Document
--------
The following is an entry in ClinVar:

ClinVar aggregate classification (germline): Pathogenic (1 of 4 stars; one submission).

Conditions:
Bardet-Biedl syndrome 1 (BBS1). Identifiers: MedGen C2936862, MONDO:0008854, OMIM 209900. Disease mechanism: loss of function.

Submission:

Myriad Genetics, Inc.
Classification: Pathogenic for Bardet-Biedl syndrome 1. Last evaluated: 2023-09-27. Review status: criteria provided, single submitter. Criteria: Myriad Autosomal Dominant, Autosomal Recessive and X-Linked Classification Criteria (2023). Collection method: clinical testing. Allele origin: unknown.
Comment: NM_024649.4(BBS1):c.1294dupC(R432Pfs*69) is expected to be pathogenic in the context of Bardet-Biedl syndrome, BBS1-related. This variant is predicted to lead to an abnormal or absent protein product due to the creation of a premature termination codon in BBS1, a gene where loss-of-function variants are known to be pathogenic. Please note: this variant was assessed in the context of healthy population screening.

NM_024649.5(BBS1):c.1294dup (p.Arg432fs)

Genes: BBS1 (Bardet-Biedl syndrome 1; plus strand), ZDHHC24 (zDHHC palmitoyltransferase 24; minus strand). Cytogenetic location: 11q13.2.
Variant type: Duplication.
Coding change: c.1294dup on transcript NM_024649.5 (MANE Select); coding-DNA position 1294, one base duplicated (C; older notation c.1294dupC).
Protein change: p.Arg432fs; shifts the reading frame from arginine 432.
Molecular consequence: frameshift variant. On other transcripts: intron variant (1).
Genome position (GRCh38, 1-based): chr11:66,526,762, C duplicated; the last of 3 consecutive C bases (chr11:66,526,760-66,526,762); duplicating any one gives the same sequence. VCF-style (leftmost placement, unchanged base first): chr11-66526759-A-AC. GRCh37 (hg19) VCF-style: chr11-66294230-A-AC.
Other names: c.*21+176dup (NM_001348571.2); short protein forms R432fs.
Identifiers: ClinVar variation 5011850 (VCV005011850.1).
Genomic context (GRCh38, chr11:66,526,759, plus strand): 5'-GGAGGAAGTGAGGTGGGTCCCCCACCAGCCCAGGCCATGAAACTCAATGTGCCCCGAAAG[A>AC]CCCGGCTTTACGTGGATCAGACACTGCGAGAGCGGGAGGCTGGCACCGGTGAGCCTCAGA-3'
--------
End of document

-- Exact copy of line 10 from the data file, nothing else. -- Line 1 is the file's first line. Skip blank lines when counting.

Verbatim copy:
Genes: BBS1 (Bardet-Biedl syndrome 1; plus strand), ZDHHC24 (zDHHC palmitoyltransferase 24; minus strand). Cytogenetic location: 11q13.2.